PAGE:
9. Mila Kunis - $11 million
However, one lawyer, who prefers to remain anonymous, says Teach Firsters’ prior experience and autonomy in a classroom can mean they feel frustrated starting at the bottom of an organisation’s ladder again.
Yes — by an eyelash. Democrats will need to win an additional 24 seats, meaning they will have to hold on to all 12 Democratic districts that Mr Trump won last year and pick up the 23 Republican districts that voted for Hillary Clinton, plus one or two more for good measure. The math is not on the Democrats’ side, but history is. The president’s party almost always loses some House seats in the midterms, and sometimes loses big, especially when the president has an approval rating below 50 per cent. See Barack Obama in 2010.
Master of None
When he was offered the role of "Will" on Fresh Prince, he had 70% of his wages garnished for the first three seasons. After three years, he was able to take home his full salary. Basically, the first line of the theme song could have been written about Will Smith's real life: "This is a story all about how/My life got flip-turned upside down." Except in real life, the "guys making trouble in his neighborhood" was the IRS.
On Tuesday Saarland became the first German region to ban campaigning by foreign politicians. Several German local councils had called off planned Turkish ministers’ campaign meetings on technical grounds, such as fire safety.
More than 350,000 gamers from across Europe (and some from North America and Asia) have made the annual pilgrimage to the quaint German city of Cologne, which has a population of just over 1 million. Activision used the convention to debut its multiplayer gameplay for Sledgehammer Games’ Call of Duty: Advanced Warfare, allowing attendees hands-on access to the November 3 release.
The result was a loss of playoff revenue so steep that it actually hurt the cap situation of teams trying to find room to compete with the Warriors. The Finals were supposed to be the last hope, the last chance, and there were those who foolishly kept telling you not to count out LeBron James. Well, I've covered five LeBron Finals, and I'm here to tell you: he knew. He spoke about Golden State with a tone of "What can I do? They won 73 games, I beat them, they added Kevin Durant." The Cavaliers managed to make things close with a chance to win in Game 3 before Kevin Durant's cold-blooded, series-ending dagger. In the end, the Cavaliers got their requisite single face-saving game, but the end result was ... anticlimactic.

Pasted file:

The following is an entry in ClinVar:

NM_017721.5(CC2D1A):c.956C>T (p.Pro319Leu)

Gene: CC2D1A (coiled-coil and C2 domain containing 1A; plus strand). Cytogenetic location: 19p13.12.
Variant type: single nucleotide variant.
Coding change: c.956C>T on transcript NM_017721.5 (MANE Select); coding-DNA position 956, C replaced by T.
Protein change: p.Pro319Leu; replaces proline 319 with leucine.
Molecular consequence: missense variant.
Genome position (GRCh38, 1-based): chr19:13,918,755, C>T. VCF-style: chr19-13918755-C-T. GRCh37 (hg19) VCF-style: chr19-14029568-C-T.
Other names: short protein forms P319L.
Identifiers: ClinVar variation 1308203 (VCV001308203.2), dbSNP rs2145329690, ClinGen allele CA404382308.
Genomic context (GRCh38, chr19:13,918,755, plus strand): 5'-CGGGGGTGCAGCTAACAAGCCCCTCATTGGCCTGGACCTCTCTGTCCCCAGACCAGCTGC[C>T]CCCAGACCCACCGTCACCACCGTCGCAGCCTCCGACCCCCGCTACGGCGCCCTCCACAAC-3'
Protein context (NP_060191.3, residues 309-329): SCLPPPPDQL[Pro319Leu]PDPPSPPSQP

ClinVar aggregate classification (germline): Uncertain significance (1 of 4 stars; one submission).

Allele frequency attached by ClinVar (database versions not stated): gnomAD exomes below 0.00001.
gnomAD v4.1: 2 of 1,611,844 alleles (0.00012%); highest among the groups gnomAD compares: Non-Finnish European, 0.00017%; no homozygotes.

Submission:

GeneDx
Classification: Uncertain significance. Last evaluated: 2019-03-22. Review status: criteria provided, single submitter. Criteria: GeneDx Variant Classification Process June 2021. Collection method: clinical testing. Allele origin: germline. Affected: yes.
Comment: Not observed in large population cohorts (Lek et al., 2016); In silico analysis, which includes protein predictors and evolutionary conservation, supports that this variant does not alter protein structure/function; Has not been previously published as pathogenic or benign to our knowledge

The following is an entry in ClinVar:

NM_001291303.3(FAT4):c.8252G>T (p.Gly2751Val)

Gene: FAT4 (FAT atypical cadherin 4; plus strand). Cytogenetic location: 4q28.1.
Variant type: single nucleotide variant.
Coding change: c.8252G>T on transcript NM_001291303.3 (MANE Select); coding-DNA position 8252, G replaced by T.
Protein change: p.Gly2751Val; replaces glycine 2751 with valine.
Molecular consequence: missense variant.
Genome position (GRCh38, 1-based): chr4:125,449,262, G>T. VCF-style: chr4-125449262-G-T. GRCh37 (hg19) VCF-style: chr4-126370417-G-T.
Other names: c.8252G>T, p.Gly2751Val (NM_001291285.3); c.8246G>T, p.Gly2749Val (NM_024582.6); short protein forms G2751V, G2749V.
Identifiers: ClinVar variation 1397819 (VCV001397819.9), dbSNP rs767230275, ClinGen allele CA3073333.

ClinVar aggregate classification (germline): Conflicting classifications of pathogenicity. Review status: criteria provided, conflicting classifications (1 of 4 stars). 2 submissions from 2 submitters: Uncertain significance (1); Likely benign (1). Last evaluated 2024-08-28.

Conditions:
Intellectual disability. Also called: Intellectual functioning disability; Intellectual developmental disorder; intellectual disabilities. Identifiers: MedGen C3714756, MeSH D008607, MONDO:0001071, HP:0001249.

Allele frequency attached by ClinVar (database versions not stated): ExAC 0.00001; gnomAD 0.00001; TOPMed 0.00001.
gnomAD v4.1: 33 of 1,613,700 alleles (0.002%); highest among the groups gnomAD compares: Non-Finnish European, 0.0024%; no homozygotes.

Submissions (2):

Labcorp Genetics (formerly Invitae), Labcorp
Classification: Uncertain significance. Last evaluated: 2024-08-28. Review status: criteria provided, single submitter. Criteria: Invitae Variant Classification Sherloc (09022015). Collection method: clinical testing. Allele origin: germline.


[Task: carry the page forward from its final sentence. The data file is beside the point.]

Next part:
Song “Family”(Tan Jing)
7. NSA elite hacking team techniques revealed
The NSA has at its disposal an elite hacker team codenamed "Tailored Access Operations" (TAO) that hacks into computers worldwide, infects them with malware and does the dirty job when other surveillance tactics fail.
Der Spiegel, which detailed TAO's secrets, labelled it as "a squad of plumbers that can be called in when normal access to a target is blocked." But they can probably be best described as the NSA's black bag operations team.
10. Economics is killing the economy, but like coke addicts we won't stop
2. Don’t fantasize about big brother: I am only legend.
Those concerns are casting a heavy shadow over a two-day meeting of G20 central bank governors and finance ministers due to start tomorrow. The International Monetary Fund this week already warned that it was poised to downgrade its forecast for global growth this year, saying the leading economies needed to do more to boost growth.
8. NSA cracks Google and Yahoo data center links
When bulk collection or PRISM fails, the NSA had other tricks up its sleeve: It could infiltrate links connecting Yahoo and Google data centers, behind the companies' backs.
This story truly enraged the tech companies, which reacted with much more fury than before. Google and Yahoo announced plans to strengthen and encrypt those links to avoid this kind of surveillance, and a Google security employee even said on his Google+ account what many others must have thought privately: "Fuck these guys."
9. NSA collects text messages
James Bond 23 may still be quite a ways away from actually happening, as star Daniel Craig is commited to three chapters in the Millennium Trilogy, starting with the currently in-production The Girl with the Dragon Tattoo. There is currently no talk of hiring someone else to play James Bond, but if Craig is to reprise the role a third time, we still won't see James Bond 23 until 2014 at the earliest.
Wish many good wishes for the holidays and the coming year.新的一年，向你献上最诚挚的祝福。
— James Ball (@jamesrbuk) January 16, 2014
Other documents also revealed that the NSA can "easily" crack cellphone encryption, allowing the agency to more easily decode and access the content of intercepted calls and text messages.
10. NSA intercepts all phone calls in two countries
The NSA intercepts and stores all phone calls made in the Bahamas and Afghanistan through a program called MYSTIC, which has its own snazzy logo.